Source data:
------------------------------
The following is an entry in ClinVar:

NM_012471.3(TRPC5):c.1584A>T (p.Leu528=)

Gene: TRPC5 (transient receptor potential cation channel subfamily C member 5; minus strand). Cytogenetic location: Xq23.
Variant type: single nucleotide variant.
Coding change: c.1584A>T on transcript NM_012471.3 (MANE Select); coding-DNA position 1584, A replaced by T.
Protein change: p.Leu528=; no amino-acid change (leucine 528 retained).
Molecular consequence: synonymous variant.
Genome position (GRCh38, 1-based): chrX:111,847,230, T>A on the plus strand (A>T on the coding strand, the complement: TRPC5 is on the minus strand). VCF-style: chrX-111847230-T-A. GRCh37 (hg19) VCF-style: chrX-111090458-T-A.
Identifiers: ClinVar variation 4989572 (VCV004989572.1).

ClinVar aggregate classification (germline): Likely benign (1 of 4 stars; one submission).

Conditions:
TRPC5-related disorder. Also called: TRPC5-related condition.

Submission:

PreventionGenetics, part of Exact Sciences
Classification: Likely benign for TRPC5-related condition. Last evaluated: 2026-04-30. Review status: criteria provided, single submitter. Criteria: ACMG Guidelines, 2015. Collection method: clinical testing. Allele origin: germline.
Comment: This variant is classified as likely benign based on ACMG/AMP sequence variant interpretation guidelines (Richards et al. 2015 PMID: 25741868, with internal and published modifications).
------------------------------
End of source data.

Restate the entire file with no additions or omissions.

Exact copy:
The following is an entry in ClinVar:

NM_012471.3(TRPC5):c.1584A>T (p.Leu528=)

Gene: TRPC5 (transient receptor potential cation channel subfamily C member 5; minus strand). Cytogenetic location: Xq23.
Variant type: single nucleotide variant.
Coding change: c.1584A>T on transcript NM_012471.3 (MANE Select); coding-DNA position 1584, A replaced by T.
Protein change: p.Leu528=; no amino-acid change (leucine 528 retained).
Molecular consequence: synonymous variant.
Genome position (GRCh38, 1-based): chrX:111,847,230, T>A on the plus strand (A>T on the coding strand, the complement: TRPC5 is on the minus strand). VCF-style: chrX-111847230-T-A. GRCh37 (hg19) VCF-style: chrX-111090458-T-A.
Identifiers: ClinVar variation 4989572 (VCV004989572.1).

ClinVar aggregate classification (germline): Likely benign (1 of 4 stars; one submission).

Conditions:
TRPC5-related disorder. Also called: TRPC5-related condition.

Submission:

PreventionGenetics, part of Exact Sciences
Classification: Likely benign for TRPC5-related condition. Last evaluated: 2026-04-30. Review status: criteria provided, single submitter. Criteria: ACMG Guidelines, 2015. Collection method: clinical testing. Allele origin: germline.
Comment: This variant is classified as likely benign based on ACMG/AMP sequence variant interpretation guidelines (Richards et al. 2015 PMID: 25741868, with internal and published modifications).